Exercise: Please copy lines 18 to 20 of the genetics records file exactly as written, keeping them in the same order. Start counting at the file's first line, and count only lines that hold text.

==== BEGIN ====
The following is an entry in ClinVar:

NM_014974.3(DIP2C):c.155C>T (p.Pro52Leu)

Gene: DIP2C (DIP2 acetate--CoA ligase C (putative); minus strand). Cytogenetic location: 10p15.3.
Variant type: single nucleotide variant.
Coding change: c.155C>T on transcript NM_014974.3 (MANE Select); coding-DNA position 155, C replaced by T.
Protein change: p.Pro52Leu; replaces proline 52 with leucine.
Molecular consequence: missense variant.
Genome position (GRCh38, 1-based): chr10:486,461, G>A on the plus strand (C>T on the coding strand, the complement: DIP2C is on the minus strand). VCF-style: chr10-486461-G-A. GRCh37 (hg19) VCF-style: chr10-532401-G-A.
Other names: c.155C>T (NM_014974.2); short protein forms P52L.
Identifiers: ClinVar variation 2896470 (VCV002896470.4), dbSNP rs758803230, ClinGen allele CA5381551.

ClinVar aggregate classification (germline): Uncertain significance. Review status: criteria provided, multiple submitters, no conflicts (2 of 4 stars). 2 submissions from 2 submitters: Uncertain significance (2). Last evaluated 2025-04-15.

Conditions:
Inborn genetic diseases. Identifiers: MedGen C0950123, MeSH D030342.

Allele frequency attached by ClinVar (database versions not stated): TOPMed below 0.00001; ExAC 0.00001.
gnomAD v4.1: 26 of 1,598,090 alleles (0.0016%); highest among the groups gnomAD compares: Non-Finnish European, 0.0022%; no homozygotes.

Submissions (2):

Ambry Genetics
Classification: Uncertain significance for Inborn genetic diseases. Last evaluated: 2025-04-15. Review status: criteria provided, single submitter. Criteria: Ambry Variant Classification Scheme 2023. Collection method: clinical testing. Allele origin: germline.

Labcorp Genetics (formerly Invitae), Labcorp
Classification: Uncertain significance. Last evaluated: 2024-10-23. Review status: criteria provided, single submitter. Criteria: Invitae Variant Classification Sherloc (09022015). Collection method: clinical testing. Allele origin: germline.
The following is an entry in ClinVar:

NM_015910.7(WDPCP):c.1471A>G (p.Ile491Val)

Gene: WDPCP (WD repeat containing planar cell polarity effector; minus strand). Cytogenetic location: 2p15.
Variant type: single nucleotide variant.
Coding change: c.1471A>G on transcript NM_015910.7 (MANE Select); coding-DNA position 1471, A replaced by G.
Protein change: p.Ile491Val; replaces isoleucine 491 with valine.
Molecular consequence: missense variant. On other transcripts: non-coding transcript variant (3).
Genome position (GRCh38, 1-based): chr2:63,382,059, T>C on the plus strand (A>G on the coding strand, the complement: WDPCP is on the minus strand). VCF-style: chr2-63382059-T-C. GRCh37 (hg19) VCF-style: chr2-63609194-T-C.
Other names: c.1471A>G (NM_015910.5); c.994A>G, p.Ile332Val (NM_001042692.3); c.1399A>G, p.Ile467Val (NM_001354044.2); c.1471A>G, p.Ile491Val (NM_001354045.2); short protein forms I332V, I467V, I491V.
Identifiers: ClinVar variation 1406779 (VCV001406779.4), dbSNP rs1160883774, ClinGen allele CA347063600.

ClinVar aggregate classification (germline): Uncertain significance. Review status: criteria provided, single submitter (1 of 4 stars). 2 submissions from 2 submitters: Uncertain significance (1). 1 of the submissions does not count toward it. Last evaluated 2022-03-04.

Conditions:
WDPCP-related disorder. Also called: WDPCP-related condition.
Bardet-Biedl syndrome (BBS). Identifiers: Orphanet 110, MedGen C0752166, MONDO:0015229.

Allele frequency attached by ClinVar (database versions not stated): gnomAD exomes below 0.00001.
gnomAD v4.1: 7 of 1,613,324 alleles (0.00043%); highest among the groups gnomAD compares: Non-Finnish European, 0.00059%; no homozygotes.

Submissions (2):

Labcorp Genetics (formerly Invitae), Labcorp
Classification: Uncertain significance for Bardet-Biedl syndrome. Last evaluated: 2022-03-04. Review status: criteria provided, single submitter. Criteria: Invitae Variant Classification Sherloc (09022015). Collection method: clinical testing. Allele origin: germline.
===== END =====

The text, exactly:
Classification: Uncertain significance for Inborn genetic diseases. Last evaluated: 2025-04-15. Review status: criteria provided, single submitter. Criteria: Ambry Variant Classification Scheme 2023. Collection method: clinical testing. Allele origin: germline.

Labcorp Genetics (formerly Invitae), Labcorp
Classification: Uncertain significance. Last evaluated: 2024-10-23. Review status: criteria provided, single submitter. Criteria: Invitae Variant Classification Sherloc (09022015). Collection method: clinical testing. Allele origin: germline.